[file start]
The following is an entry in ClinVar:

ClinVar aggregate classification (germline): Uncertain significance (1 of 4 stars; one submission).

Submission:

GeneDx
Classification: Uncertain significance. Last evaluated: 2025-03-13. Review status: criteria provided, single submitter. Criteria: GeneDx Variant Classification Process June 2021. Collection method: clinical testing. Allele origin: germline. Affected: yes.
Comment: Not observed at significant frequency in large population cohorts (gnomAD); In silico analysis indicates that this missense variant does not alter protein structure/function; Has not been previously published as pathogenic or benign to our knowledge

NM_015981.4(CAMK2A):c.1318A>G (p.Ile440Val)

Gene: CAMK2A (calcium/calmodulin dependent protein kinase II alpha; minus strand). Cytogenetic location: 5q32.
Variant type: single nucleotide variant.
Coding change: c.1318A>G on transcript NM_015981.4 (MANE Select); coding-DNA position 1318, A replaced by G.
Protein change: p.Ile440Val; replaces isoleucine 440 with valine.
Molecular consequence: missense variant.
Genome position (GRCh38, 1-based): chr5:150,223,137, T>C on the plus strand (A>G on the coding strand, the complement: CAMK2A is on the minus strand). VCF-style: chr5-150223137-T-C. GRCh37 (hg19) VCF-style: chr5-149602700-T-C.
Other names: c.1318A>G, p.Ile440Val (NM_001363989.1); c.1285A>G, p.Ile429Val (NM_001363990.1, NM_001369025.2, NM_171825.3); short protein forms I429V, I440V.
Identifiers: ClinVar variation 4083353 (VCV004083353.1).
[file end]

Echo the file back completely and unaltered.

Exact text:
The following is an entry in ClinVar:

ClinVar aggregate classification (germline): Uncertain significance (1 of 4 stars; one submission).

Submission:

GeneDx
Classification: Uncertain significance. Last evaluated: 2025-03-13. Review status: criteria provided, single submitter. Criteria: GeneDx Variant Classification Process June 2021. Collection method: clinical testing. Allele origin: germline. Affected: yes.
Comment: Not observed at significant frequency in large population cohorts (gnomAD); In silico analysis indicates that this missense variant does not alter protein structure/function; Has not been previously published as pathogenic or benign to our knowledge

NM_015981.4(CAMK2A):c.1318A>G (p.Ile440Val)

Gene: CAMK2A (calcium/calmodulin dependent protein kinase II alpha; minus strand). Cytogenetic location: 5q32.
Variant type: single nucleotide variant.
Coding change: c.1318A>G on transcript NM_015981.4 (MANE Select); coding-DNA position 1318, A replaced by G.
Protein change: p.Ile440Val; replaces isoleucine 440 with valine.
Molecular consequence: missense variant.
Genome position (GRCh38, 1-based): chr5:150,223,137, T>C on the plus strand (A>G on the coding strand, the complement: CAMK2A is on the minus strand). VCF-style: chr5-150223137-T-C. GRCh37 (hg19) VCF-style: chr5-149602700-T-C.
Other names: c.1318A>G, p.Ile440Val (NM_001363989.1); c.1285A>G, p.Ile429Val (NM_001363990.1, NM_001369025.2, NM_171825.3); short protein forms I429V, I440V.
Identifiers: ClinVar variation 4083353 (VCV004083353.1).